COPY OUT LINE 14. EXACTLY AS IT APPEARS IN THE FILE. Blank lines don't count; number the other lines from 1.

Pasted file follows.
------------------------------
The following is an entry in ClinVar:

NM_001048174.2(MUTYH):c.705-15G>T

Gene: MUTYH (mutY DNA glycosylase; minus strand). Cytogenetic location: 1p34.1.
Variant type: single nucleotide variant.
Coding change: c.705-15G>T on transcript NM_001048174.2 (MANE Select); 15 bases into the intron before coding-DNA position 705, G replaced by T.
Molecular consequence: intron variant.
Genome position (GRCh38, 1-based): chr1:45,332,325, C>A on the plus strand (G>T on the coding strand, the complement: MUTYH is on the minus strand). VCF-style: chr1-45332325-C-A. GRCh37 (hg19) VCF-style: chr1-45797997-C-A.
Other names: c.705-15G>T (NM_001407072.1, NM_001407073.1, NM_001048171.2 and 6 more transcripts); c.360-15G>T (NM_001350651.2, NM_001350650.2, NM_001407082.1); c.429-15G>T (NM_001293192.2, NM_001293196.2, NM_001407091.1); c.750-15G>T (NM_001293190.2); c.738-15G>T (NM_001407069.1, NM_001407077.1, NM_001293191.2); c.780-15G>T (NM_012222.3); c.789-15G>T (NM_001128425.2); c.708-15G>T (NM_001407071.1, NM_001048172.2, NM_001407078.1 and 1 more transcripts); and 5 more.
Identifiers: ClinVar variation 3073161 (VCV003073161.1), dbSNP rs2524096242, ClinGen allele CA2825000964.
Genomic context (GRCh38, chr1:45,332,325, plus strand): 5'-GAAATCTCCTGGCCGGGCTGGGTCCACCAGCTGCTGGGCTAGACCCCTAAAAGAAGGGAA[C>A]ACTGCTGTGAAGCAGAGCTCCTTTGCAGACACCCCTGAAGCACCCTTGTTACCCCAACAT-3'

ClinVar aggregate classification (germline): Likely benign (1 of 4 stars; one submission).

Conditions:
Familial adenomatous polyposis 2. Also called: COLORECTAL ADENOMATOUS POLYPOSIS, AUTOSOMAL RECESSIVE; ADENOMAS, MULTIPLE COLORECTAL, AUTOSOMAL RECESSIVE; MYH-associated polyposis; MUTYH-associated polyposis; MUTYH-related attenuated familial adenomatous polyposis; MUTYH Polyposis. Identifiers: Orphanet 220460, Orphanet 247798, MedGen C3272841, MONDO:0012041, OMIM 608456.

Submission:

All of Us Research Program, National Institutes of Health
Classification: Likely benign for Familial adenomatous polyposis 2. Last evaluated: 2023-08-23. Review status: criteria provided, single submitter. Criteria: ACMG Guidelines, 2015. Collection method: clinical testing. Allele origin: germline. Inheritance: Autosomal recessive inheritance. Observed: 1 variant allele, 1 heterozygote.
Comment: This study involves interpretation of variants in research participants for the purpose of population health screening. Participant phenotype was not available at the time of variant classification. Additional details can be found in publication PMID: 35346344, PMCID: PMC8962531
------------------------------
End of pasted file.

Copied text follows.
Submission: